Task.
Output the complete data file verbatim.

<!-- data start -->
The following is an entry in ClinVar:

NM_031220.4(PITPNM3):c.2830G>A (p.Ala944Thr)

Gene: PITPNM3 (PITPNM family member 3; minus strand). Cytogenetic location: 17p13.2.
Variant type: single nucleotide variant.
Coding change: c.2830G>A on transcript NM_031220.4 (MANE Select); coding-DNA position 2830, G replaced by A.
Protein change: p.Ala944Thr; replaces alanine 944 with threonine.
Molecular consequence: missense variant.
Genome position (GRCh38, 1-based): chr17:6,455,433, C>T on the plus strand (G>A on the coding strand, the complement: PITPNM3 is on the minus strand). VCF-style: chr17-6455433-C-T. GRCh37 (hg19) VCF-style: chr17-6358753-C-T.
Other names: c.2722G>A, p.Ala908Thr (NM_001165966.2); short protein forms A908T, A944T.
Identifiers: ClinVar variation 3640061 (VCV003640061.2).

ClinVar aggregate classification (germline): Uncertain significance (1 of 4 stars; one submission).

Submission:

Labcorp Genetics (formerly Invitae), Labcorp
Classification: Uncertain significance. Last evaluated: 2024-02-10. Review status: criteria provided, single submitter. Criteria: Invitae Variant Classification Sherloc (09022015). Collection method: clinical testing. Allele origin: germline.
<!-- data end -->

The following is an entry in ClinVar:

NM_031220.4(PITPNM3):c.2830G>A (p.Ala944Thr)

Gene: PITPNM3 (PITPNM family member 3; minus strand). Cytogenetic location: 17p13.2.
Variant type: single nucleotide variant.
Coding change: c.2830G>A on transcript NM_031220.4 (MANE Select); coding-DNA position 2830, G replaced by A.
Protein change: p.Ala944Thr; replaces alanine 944 with threonine.
Molecular consequence: missense variant.
Genome position (GRCh38, 1-based): chr17:6,455,433, C>T on the plus strand (G>A on the coding strand, the complement: PITPNM3 is on the minus strand). VCF-style: chr17-6455433-C-T. GRCh37 (hg19) VCF-style: chr17-6358753-C-T.
Other names: c.2722G>A, p.Ala908Thr (NM_001165966.2); short protein forms A908T, A944T.
Identifiers: ClinVar variation 3640061 (VCV003640061.2).

ClinVar aggregate classification (germline): Uncertain significance (1 of 4 stars; one submission).

Submission:

Labcorp Genetics (formerly Invitae), Labcorp
Classification: Uncertain significance. Last evaluated: 2024-02-10. Review status: criteria provided, single submitter. Criteria: Invitae Variant Classification Sherloc (09022015). Collection method: clinical testing. Allele origin: germline.